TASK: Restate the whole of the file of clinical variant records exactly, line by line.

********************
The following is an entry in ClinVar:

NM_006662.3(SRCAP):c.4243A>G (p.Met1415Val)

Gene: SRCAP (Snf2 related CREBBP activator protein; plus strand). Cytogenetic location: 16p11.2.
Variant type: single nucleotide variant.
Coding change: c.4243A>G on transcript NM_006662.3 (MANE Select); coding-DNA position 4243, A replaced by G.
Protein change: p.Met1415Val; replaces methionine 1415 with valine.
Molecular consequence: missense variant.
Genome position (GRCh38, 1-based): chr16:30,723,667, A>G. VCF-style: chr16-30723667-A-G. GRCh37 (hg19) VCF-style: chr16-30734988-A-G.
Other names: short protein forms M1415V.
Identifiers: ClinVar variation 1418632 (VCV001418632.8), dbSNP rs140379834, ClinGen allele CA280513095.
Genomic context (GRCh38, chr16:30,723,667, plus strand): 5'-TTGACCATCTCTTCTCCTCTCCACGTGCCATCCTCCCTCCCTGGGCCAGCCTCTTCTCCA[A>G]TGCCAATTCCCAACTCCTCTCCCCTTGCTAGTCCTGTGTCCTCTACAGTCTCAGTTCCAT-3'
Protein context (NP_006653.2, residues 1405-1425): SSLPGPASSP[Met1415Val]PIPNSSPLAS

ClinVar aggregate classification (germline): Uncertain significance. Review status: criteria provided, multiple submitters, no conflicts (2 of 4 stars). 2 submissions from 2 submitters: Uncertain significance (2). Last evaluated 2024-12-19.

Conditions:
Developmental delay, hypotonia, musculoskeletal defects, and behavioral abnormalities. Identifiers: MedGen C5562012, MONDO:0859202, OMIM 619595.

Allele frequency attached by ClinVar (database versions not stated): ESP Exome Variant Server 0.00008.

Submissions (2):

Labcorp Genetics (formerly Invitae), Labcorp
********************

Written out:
The following is an entry in ClinVar:

NM_006662.3(SRCAP):c.4243A>G (p.Met1415Val)

Gene: SRCAP (Snf2 related CREBBP activator protein; plus strand). Cytogenetic location: 16p11.2.
Variant type: single nucleotide variant.
Coding change: c.4243A>G on transcript NM_006662.3 (MANE Select); coding-DNA position 4243, A replaced by G.
Protein change: p.Met1415Val; replaces methionine 1415 with valine.
Molecular consequence: missense variant.
Genome position (GRCh38, 1-based): chr16:30,723,667, A>G. VCF-style: chr16-30723667-A-G. GRCh37 (hg19) VCF-style: chr16-30734988-A-G.
Other names: short protein forms M1415V.
Identifiers: ClinVar variation 1418632 (VCV001418632.8), dbSNP rs140379834, ClinGen allele CA280513095.
Genomic context (GRCh38, chr16:30,723,667, plus strand): 5'-TTGACCATCTCTTCTCCTCTCCACGTGCCATCCTCCCTCCCTGGGCCAGCCTCTTCTCCA[A>G]TGCCAATTCCCAACTCCTCTCCCCTTGCTAGTCCTGTGTCCTCTACAGTCTCAGTTCCAT-3'
Protein context (NP_006653.2, residues 1405-1425): SSLPGPASSP[Met1415Val]PIPNSSPLAS

ClinVar aggregate classification (germline): Uncertain significance. Review status: criteria provided, multiple submitters, no conflicts (2 of 4 stars). 2 submissions from 2 submitters: Uncertain significance (2). Last evaluated 2024-12-19.

Conditions:
Developmental delay, hypotonia, musculoskeletal defects, and behavioral abnormalities. Identifiers: MedGen C5562012, MONDO:0859202, OMIM 619595.

Allele frequency attached by ClinVar (database versions not stated): ESP Exome Variant Server 0.00008.

Submissions (2):

Labcorp Genetics (formerly Invitae), Labcorp